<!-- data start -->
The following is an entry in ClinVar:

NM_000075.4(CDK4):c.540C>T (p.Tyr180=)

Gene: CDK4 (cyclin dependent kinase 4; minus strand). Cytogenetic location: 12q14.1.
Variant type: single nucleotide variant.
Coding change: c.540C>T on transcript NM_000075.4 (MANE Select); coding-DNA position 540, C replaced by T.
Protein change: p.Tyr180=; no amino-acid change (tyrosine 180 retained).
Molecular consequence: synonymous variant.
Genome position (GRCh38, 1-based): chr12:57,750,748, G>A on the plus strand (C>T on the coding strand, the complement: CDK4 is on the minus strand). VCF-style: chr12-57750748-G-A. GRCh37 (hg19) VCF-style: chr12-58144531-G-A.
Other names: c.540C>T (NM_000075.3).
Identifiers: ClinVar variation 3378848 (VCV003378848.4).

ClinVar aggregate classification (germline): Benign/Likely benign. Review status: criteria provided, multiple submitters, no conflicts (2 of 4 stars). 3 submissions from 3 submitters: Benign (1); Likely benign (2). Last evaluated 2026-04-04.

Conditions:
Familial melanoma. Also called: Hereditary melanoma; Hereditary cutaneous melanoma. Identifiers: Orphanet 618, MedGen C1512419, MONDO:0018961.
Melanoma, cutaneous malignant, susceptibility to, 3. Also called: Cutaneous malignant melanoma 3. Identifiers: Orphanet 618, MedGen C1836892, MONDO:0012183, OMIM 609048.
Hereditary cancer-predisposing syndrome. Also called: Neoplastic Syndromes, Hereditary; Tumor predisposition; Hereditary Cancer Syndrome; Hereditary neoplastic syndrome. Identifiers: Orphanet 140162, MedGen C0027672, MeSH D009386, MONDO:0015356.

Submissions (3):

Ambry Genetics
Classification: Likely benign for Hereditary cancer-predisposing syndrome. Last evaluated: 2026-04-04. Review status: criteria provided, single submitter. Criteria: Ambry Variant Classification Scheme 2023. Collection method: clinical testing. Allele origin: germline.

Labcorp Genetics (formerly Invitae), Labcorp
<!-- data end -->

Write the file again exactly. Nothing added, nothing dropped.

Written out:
The following is an entry in ClinVar:

NM_000075.4(CDK4):c.540C>T (p.Tyr180=)

Gene: CDK4 (cyclin dependent kinase 4; minus strand). Cytogenetic location: 12q14.1.
Variant type: single nucleotide variant.
Coding change: c.540C>T on transcript NM_000075.4 (MANE Select); coding-DNA position 540, C replaced by T.
Protein change: p.Tyr180=; no amino-acid change (tyrosine 180 retained).
Molecular consequence: synonymous variant.
Genome position (GRCh38, 1-based): chr12:57,750,748, G>A on the plus strand (C>T on the coding strand, the complement: CDK4 is on the minus strand). VCF-style: chr12-57750748-G-A. GRCh37 (hg19) VCF-style: chr12-58144531-G-A.
Other names: c.540C>T (NM_000075.3).
Identifiers: ClinVar variation 3378848 (VCV003378848.4).

ClinVar aggregate classification (germline): Benign/Likely benign. Review status: criteria provided, multiple submitters, no conflicts (2 of 4 stars). 3 submissions from 3 submitters: Benign (1); Likely benign (2). Last evaluated 2026-04-04.

Conditions:
Familial melanoma. Also called: Hereditary melanoma; Hereditary cutaneous melanoma. Identifiers: Orphanet 618, MedGen C1512419, MONDO:0018961.
Melanoma, cutaneous malignant, susceptibility to, 3. Also called: Cutaneous malignant melanoma 3. Identifiers: Orphanet 618, MedGen C1836892, MONDO:0012183, OMIM 609048.
Hereditary cancer-predisposing syndrome. Also called: Neoplastic Syndromes, Hereditary; Tumor predisposition; Hereditary Cancer Syndrome; Hereditary neoplastic syndrome. Identifiers: Orphanet 140162, MedGen C0027672, MeSH D009386, MONDO:0015356.

Submissions (3):

Ambry Genetics
Classification: Likely benign for Hereditary cancer-predisposing syndrome. Last evaluated: 2026-04-04. Review status: criteria provided, single submitter. Criteria: Ambry Variant Classification Scheme 2023. Collection method: clinical testing. Allele origin: germline.

Labcorp Genetics (formerly Invitae), Labcorp